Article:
or, stuff that I dragged out of my head

Location: Moncton, New Brunswick, Canada

Friday, March 10, 2006

Thrown for a Loop

Some folk etymologies, which is to say made-up ones (particularly "spelling etymologies" for words such as "posh" and "fuck"), are, for lack of a better word, stupid. Some, on the other hand, are entirely reasonable. Wrong, but reasonable.

Jim had long been under the impression that the expression "the die is cast" (which is to say "that which is to come is unalterable and momentous") referred to a stamping die which, having been made of metal and allowed to set, was thereafter unchangeable. I don't know if he read it somewhere or if he just tried to make sense out of it, but for someone who's guessing at it, it isn't really an unreasonable interpretation. However, anyone who knows the original Latin, along with some etymology, is going to figure it out differently.

"Alea jacta est" (occasionally rendered "jacta alea est"--Latin lets you jumble the word order and keep the sense) is what Julius Caesar is said to have said when he crossed the Rubicon (another English-language expression for a consequential action which can't be undone) to invade Italy.

Now, "alea" is still seen in the English word "aleatory", which means "dependent on chance or luck": writers and musicians have used to it to add an element of randomness to their work. Knowing this--even if we don't know that it's from Latin "alea", "a die", "a dicing game"--suggests to us that the die referred to in the English translation of the phrase isn't a stamping die, but a gambling die.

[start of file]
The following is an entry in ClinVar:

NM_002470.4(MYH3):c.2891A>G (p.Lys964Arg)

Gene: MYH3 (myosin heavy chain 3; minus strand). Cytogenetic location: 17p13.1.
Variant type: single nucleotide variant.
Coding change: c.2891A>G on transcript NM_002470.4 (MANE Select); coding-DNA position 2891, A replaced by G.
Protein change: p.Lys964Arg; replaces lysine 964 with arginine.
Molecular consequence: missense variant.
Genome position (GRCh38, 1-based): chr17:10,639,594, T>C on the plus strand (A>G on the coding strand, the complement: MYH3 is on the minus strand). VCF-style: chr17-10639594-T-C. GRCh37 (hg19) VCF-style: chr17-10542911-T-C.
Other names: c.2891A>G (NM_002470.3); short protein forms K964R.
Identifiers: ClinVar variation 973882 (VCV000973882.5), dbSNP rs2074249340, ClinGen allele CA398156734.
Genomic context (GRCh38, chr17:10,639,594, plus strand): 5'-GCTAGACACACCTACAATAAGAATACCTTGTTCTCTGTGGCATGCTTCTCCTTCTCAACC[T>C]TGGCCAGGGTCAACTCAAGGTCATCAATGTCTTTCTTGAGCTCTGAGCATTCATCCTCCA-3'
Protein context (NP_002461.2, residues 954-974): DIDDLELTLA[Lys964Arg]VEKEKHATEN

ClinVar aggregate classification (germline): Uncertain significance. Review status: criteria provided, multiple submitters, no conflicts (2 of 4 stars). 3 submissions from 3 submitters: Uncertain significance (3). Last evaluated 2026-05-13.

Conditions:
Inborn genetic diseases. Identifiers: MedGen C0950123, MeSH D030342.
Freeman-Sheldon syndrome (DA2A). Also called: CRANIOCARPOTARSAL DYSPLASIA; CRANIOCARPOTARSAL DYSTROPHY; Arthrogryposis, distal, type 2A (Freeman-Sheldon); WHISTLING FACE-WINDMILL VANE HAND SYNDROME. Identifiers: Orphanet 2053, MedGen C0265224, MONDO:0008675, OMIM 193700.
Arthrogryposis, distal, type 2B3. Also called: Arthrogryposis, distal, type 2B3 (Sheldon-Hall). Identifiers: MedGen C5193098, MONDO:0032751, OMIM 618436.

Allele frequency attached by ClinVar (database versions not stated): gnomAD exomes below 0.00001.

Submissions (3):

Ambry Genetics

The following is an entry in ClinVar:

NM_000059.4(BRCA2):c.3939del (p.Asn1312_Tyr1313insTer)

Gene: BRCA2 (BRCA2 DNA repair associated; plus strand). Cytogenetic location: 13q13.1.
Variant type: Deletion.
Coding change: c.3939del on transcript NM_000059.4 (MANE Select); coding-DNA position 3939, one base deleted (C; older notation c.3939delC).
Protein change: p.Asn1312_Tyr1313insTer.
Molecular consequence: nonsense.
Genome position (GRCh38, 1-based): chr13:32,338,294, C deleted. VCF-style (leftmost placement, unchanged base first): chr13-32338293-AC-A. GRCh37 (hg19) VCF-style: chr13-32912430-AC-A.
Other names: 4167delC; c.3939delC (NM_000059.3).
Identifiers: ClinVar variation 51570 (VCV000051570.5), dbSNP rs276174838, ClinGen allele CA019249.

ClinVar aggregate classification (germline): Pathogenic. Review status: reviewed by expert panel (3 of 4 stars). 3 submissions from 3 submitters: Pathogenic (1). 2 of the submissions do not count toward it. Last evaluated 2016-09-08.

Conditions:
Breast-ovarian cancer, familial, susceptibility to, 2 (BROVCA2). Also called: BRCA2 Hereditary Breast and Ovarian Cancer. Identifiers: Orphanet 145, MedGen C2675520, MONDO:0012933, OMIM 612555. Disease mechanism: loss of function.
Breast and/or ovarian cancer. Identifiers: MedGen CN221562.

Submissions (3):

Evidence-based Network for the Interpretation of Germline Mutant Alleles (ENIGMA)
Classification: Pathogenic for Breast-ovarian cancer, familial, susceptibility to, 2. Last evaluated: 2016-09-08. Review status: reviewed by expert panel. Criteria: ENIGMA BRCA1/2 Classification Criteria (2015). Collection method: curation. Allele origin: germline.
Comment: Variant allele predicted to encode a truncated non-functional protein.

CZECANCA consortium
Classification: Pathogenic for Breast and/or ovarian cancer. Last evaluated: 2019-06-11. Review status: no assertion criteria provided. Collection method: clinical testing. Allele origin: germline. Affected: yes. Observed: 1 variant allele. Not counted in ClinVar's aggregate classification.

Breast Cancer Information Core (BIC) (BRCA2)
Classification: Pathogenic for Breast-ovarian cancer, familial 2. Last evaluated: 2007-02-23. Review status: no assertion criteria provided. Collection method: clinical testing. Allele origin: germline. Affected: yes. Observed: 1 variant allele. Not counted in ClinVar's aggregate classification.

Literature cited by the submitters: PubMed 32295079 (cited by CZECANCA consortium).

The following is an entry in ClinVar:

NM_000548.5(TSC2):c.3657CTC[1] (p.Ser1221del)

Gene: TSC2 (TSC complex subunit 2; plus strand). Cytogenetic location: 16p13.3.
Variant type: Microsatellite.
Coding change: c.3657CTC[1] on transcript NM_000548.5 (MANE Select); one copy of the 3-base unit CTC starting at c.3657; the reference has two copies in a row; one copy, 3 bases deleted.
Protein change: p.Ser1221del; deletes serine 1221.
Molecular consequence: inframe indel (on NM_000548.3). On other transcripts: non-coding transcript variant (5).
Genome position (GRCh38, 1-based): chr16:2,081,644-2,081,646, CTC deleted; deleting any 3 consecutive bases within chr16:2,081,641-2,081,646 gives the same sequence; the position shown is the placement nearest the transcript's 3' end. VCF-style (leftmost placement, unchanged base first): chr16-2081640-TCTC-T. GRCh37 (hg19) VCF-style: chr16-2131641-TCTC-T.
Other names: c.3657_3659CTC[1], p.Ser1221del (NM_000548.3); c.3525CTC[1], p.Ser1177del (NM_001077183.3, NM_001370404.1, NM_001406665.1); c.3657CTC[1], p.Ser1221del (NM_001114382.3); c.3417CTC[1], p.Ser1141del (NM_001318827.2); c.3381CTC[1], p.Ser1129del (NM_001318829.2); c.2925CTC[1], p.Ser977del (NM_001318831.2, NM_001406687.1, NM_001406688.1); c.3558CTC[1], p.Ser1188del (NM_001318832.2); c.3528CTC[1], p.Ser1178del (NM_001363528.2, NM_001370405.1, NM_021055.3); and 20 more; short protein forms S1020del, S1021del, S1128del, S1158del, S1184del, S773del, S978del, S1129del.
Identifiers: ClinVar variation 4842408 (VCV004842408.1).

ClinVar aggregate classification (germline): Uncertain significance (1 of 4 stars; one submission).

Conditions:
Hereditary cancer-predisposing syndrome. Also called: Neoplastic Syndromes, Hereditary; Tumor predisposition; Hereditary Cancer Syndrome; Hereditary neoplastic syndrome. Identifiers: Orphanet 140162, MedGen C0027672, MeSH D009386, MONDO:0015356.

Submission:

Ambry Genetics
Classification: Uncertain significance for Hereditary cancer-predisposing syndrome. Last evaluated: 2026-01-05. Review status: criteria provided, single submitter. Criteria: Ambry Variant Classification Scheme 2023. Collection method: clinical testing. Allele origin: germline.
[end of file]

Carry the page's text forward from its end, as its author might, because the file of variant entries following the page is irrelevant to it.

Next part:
"Jacta" is seen, in part, in the English word "ejaculate", which of course means "to involuntarily and forcefully expel fluid during orgasm" but also used to mean "to exclaim suddenly". (Perhaps it's just me, but the first meaning of the word has so eclipsed the second that the usage, still in common currency a hundred years ago but now more or less defunct, still strikes me as jarring, as in this sentence from the first chapter of Anne of Green Gables: "'Well, of all things that ever were or will be!' ejaculated Mrs. Rachel when she was safely out in the lane.") Knowing the "jacta"/"ejaculate" link, even without knowing that it's from Latin "jaculari", "to throw", we can guess that the "cast" of the expression has nothing to do with metal-casting but instead means that something was tossed or thrown, and not "cast" in the sense of "formed from molten metal". ("Jacta" is also seen, in altered form, in all English words that contain "-ject-": it always signifies something that was either thrown--"reject", "project"--or something that, having been thrown, is lying there--"adjective", which lies next to a noun.)


Looking up "fuck" on Answers.com, which is useful but isn't definitive or complete, was a disappointment; they barely scratch the surface of the idiomatic uses of this word. They don't even mention the past-tense "fucked", meaning variously "in a fix" ("Now we're fucked") or "ruined" ("The engine's fucked"). Their list of phrasal verbs is so woefully lacking: where's "fuck around", meaning "goof off"?

There are so many expressions in English using this word that you could write an entire book about it, and, unsurprisingly, someone has.


Post a Comment

<< Home